Saturday, 18 August 2012

Create & Captivate


The whole purpose of any piece of writing is to grab your reader’s attention and maintain that attention all through the story.  It sounds easy, but it’s not always easy to accomplish, and that’s because the writer has to somehow make the reader want to keep reading.

Maintaining interest for a reader is a fluid, continual process.  In order to captivate, a writer must continually create to avoid the story and the characters from becoming stale, boring and lacklustre.

First and foremost, make sure the story starts at its most necessary point in order to grab their attention from the very start. Once you have done that, then you can build around it and maintain that momentum and attention. There are several ways to create, and therefore, captivate:

·         Create conflict
·         Create obstacles
·         Create tension
·         Create emotion
·         Create action

The golden rule of any fiction writing is to create conflict with and around your characters.  Think of conflict as the cogs that drive your entire story.  Without conflict, there isn’t much of a story and if there isn’t much of a story then it doesn’t really move forward. 

Real life is full of conflict.  Your character’s experiences should be no different.

The other golden rule of fiction writing is to always have obstacles in your character’s path.  These obstacles act as tension buffers – the need to overcome an obstacle heightens the tension and atmosphere and keeps your reader gripped as to what might happen, or how the character might achieve this.

Again, real life is full of constant, ordinary obstacles, for instance:-

1.    You need to buy a house, but don’t have much money...
2.    You won a holiday abroad, but you’re scared of flying...
3.    Your wife is about to give birth, but you’re stuck in the worst traffic jam...

Ordinary obstacles require extraordinary ways of getting over them.  And that’s what keeps a reader gripped.

Place plenty of barriers in your character’s way – make their lives hard, it will be worth it, because by doing so, you create tension just by having your characters trying to overcome those obstacles in order to reach their goal.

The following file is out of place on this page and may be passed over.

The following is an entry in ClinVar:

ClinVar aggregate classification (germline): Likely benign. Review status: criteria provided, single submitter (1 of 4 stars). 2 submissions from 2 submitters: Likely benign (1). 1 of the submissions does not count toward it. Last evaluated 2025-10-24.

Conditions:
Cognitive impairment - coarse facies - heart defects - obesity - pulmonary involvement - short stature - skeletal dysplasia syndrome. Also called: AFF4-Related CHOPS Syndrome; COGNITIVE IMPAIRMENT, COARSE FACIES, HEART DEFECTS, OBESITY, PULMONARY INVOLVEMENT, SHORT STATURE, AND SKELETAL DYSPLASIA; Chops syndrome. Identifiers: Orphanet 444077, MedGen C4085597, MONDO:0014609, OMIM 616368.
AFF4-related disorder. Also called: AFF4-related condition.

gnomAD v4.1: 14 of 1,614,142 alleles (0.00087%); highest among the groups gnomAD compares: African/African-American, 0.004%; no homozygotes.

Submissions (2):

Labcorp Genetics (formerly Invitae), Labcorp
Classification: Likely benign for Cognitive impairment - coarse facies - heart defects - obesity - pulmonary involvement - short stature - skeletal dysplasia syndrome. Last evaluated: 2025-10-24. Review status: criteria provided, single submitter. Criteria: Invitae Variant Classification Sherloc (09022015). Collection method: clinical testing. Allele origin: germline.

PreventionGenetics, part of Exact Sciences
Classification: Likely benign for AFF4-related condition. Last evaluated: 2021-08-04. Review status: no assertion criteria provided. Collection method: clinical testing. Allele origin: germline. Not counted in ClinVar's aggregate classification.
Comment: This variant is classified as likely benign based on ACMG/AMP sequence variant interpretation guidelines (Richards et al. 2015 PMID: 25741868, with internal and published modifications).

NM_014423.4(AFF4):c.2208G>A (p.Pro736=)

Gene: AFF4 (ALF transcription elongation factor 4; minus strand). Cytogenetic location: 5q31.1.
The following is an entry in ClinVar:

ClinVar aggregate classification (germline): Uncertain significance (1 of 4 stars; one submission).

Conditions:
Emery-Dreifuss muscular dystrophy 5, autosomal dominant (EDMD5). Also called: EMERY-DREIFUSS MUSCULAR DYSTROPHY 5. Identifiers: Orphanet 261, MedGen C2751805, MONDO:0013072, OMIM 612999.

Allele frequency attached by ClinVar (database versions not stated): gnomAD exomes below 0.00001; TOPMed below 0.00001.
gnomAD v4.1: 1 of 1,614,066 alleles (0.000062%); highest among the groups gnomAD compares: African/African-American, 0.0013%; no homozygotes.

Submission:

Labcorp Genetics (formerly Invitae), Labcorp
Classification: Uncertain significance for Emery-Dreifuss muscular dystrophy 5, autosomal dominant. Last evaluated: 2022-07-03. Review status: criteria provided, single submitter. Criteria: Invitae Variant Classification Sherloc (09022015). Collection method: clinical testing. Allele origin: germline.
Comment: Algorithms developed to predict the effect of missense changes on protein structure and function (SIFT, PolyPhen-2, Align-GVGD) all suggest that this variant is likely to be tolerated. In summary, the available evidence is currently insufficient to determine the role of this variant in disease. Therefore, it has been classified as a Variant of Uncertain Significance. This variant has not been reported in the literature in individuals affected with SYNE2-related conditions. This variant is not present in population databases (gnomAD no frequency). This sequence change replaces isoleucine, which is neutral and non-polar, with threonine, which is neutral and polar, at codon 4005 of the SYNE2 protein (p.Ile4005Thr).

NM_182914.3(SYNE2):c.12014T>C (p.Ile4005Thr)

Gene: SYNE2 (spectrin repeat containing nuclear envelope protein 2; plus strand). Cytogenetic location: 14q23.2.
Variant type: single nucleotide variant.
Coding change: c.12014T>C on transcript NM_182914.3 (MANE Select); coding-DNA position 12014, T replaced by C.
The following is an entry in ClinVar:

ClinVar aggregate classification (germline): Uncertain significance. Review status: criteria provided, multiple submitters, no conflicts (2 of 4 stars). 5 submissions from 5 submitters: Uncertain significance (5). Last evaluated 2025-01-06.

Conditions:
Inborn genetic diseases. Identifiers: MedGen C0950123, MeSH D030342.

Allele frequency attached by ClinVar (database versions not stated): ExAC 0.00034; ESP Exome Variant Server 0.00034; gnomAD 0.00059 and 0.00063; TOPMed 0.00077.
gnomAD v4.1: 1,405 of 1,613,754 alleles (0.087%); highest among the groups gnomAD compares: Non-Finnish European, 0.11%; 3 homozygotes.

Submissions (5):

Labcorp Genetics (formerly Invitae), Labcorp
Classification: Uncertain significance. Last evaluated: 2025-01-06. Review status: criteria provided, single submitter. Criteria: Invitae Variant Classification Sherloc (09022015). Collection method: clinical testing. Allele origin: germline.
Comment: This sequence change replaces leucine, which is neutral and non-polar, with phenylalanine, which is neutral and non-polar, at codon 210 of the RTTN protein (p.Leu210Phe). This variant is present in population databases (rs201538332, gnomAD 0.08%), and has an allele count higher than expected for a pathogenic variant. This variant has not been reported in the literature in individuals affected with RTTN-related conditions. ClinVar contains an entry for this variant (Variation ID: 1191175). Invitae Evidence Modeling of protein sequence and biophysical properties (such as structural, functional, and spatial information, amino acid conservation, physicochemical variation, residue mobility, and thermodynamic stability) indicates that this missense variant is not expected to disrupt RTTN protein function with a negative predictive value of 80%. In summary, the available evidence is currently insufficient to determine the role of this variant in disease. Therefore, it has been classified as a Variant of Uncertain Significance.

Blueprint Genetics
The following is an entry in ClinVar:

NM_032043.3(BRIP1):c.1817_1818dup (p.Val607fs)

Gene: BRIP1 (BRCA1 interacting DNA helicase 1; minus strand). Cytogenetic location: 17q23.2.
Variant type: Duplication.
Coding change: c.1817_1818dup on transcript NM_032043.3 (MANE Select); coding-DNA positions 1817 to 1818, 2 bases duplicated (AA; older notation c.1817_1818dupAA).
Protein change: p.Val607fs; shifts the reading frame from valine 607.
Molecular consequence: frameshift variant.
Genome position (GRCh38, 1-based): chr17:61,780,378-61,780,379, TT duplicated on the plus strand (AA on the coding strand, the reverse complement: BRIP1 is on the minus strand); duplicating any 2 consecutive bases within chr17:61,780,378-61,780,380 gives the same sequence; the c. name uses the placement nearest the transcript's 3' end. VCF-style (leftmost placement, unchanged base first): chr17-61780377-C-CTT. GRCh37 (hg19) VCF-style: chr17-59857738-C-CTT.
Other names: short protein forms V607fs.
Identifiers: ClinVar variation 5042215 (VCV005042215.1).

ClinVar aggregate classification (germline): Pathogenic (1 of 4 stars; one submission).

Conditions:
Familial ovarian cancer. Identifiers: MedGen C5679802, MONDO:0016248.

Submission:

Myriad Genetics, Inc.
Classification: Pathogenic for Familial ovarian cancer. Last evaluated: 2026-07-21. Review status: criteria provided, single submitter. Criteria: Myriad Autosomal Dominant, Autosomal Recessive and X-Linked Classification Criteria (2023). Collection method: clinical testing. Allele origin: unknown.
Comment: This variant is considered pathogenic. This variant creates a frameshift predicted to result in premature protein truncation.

Create tension whenever possible.  Similar to conflict, this is a necessary ingredient of fiction writing.  There could be tension between characters, or it could be an inner tension within your main character.  There should always be tension in one form or another within the story because they are prevalent in real life, and therefore your fictional world should be no different.

Create emotion with your characters and their situation.  If you don’t, then how will your reader empathise with them?  How will they warm to them or care about them?  And, conversely, how will they hate and dislike your villainous characters with passion? 

Emotions allow the reader to identify and connect with your characters – if a writer can emotionally reach out and touch the reader in some way, then they have done their job.

Create action – this always grips the reader.  Whatever the scene, balanced narrative should always have a splash of action to keep the reader’s juices flowing.  This works especially well if the action places the characters in mortal danger – it makes it all the more gripping.

Creating and captivating a reader is not an easy task – it’s a fine balance of maintaining and sustaining atmosphere and tension, the various conflicts, barriers, heightened emotions and scintillating action, all to drive the story forward to its conclusion and captivate your reader.

Next week: Creating effective character goals

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